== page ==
Monday, December 3, 2018

Safeguarding: A step-by-step guide

By: Llewellyn Falco, Josh Widzer, Jay Bazuzi

TL;DR:
Bugs happen. While you could simply fix them, you could instead take an extra step to prevent similar mistakes from occurring again. This 25-minute process will do that.

We will go in to the philosophies and reasons to do this in other articles.
1. When to do it
Do safeguarding right after you’ve fixed a bug. The same day or next is good. This is when it’s fresh in your mind and when improving the system still feels relevant.

The key roles that need to be in the room are the people who:
  1. understand what happened and why
  2. wrote the bug
  3. detected the bug
  4. fixed the bug
  5. project manager (someone who can approve the time required to work on the fixes)
  6. might resist the proposed remediation

2. Root Cause Analysis (RCA)
We are going to gather impartial observations about what happened.

Create a Google Doc that everyone can access, with with the following tree:
  • What caused us to write the bug?
  • Why didn’t it get caught sooner?
  • What made it hard to fix?

Everybody is going to start adding nodes under these three headings. They will also add questions in response to the nodes. All of this is done at the same time by all attendees without any talking.

This section is timeboxed to 10 minutes.

3. Vote
We will do a version of dot voting. Everyone will vote on as many items as they want but no more than once per item. Voting is done by putting your initials at the front of any item.

Example:
  • What caused us to write the bug?
    • [JW, LF]  requirements were unclear
    • [LF] Name of a function lies about what it does.
  • Why didn’t it get caught right away?
    • No automated Tests
    • [JW] Hard to write automated tests for this section of the code
  • What caused debugging time / cost?
    • Logs were too verbose, so we didn’t see what was going wrong.
    • [JHB, JW] Hard to redeploy site

After voting, copy the top 3-4 items into a section labeled: Remedations
This section is timeboxed to 3 minutes.

4. Budget
Before we come up with solutions, start by asking: was the total impact of this bug small, medium, or large? Have everyone hold up 1, 2, or 3 fingers. Pick the most common answer. Then propose an initial time box:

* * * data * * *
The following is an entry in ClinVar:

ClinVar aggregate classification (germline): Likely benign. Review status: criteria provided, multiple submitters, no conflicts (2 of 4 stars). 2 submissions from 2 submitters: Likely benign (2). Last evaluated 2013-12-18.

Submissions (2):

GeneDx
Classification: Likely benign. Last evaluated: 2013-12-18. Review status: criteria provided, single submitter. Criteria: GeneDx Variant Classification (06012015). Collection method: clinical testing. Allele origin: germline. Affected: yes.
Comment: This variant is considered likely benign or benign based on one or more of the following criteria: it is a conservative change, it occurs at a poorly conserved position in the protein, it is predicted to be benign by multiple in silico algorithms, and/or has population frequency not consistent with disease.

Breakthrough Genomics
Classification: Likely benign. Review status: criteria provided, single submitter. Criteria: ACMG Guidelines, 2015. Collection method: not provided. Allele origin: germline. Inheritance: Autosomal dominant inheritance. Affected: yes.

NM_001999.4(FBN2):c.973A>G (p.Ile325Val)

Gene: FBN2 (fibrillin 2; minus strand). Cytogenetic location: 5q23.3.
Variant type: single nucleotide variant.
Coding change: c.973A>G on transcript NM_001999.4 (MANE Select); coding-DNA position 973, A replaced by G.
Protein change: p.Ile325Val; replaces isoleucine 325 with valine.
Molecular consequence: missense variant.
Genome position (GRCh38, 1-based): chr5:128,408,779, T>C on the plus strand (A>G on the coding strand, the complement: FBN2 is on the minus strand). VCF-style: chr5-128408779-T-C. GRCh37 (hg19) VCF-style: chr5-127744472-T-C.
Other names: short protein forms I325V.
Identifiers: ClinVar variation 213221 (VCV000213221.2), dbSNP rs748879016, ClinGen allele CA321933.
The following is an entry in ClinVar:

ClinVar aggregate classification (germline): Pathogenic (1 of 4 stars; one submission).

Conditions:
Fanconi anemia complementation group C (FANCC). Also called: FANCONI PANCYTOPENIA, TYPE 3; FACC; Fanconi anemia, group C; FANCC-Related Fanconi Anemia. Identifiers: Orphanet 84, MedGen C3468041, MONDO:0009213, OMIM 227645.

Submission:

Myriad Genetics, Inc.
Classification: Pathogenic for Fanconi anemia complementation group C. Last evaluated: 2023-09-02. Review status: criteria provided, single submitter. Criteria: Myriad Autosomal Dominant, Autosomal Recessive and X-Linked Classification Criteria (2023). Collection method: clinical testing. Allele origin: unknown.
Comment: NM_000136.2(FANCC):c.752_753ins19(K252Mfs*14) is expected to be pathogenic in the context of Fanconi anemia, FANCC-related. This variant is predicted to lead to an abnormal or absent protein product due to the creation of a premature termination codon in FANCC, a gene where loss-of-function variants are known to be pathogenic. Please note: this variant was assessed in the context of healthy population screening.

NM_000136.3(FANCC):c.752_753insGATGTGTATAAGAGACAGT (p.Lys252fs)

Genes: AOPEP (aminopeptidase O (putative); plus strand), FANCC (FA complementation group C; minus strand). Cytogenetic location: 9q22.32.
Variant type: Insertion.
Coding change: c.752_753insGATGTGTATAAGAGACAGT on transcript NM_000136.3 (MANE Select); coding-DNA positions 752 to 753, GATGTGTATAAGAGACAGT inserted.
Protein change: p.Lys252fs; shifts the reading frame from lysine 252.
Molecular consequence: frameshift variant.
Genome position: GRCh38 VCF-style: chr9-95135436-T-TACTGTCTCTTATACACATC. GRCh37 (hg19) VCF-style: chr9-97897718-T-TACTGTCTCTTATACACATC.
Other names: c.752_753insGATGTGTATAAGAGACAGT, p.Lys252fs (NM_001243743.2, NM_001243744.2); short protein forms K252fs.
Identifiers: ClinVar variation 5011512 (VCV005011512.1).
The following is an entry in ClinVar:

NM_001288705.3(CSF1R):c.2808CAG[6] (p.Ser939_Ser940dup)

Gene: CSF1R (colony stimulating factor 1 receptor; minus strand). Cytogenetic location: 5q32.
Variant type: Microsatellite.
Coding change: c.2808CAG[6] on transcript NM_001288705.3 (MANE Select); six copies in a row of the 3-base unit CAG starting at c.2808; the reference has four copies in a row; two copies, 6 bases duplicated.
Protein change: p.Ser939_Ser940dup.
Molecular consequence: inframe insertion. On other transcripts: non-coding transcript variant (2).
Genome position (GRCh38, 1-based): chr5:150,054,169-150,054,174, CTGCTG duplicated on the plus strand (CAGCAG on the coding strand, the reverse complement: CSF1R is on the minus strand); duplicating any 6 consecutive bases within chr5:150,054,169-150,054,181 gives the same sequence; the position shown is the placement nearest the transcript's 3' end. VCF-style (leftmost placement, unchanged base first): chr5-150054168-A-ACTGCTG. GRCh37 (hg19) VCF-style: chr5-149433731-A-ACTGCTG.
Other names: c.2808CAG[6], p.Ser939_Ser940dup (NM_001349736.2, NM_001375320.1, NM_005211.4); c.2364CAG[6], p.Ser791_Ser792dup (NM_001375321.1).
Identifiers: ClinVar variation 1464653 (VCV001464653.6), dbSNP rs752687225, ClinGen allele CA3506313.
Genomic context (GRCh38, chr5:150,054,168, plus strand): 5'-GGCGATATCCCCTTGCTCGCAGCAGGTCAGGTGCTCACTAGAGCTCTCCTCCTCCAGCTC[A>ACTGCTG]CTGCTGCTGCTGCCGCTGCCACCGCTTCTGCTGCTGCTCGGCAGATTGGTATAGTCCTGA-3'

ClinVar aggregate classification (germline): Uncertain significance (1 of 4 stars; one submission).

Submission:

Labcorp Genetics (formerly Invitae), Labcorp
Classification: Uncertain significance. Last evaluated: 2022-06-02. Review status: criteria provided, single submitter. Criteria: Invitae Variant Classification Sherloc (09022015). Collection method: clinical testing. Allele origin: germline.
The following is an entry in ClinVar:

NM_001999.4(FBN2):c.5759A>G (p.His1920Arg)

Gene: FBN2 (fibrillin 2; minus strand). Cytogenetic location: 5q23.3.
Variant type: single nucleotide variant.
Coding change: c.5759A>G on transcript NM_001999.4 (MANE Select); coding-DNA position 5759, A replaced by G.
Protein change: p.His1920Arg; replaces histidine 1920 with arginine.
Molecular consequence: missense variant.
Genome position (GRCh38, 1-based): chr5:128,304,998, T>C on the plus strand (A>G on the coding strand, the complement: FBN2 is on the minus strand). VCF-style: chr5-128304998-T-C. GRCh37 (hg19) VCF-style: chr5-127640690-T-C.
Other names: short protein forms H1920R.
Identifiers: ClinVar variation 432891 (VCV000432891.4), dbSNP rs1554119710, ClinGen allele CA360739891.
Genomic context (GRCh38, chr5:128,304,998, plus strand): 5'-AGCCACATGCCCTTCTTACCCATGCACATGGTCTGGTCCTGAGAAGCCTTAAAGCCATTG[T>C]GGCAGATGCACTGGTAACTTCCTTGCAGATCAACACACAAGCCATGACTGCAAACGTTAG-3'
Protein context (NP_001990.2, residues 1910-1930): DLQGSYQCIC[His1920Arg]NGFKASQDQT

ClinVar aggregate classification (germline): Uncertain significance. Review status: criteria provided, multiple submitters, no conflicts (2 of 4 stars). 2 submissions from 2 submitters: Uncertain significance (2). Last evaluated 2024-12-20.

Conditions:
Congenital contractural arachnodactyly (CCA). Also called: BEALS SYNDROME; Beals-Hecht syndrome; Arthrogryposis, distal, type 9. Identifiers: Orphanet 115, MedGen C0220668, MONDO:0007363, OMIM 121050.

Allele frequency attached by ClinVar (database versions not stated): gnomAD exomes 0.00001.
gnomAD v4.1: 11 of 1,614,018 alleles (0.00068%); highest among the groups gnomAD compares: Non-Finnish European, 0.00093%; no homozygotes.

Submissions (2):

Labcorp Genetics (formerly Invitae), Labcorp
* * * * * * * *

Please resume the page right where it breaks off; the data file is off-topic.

• Small = 1/2 person-day
  • Medium = 2 person-days
  • Large = person-sprint.
Since we execute solutions immediately, this is the point where we need the approval of the project manager.
Because we intend to do 3 solutions, each solution can only be ¼ of the total budget (to allow some slack). This means that each item will be budgeted to:
  • Small = 1 hour
  • Medium = 1/2 day
  • Large = 2.5 days

This section is timeboxed to 2 minutes.
5. Identify Remediations
Next we are going to brainstorm improvements to our system to reduce the chances of this issue happening again. Going back to the Google Doc, everyone will silently add ideas to the second section that we copied from the top brainstorming section.
Solutions that require extra discipline are bad solutions. We are looking for ways to make success easier.
Remember to keep in mind these are timeboxed solutions meant to improve our system and environment as opposed to solve everything. Often small improvements yield big returns and if the problem still persists, we will get another chance to do a safeguarding in the future.

Example

  • Remediations
    • Requirements were unclear
      • Bring users into our grooming sessions
      • Earlier usability tests
      • Do earlier demos
    • Hard to redeploy site
      • Write down checklist of deployment steps
      • Automate build/test/upload sequence
      • Get a second server to deploy blue/green
After 7 minutes, everyone votes again just as we did in the last section.
This section is timeboxed to 10 minutes [7 brainstorming, 3 voting].
6. Add items to task board and do them!
Because safeguarding already has time approved work on them immediately.
Nothing we’ve done so far matters if we don’t implement any of the solutions. Make sure that useful action comes from this exercise, immediately add them to the taskboard (budget has already been approved in step 4) and start working on them. Remember that these items are timeboxed and are not meant to completely prevent the problems in the future, but rather to lessen the chances.
Final Notes
It is important to remember that safeguarding is a skill. The first time you do it, be patient and give yourself extra time, maybe an hour. Also, remember to practice it regularly, usually once per week, as you will get better at doing the process and finding good remediations.

Special Thanks to Arlo Belshee for creating Safeguarding.

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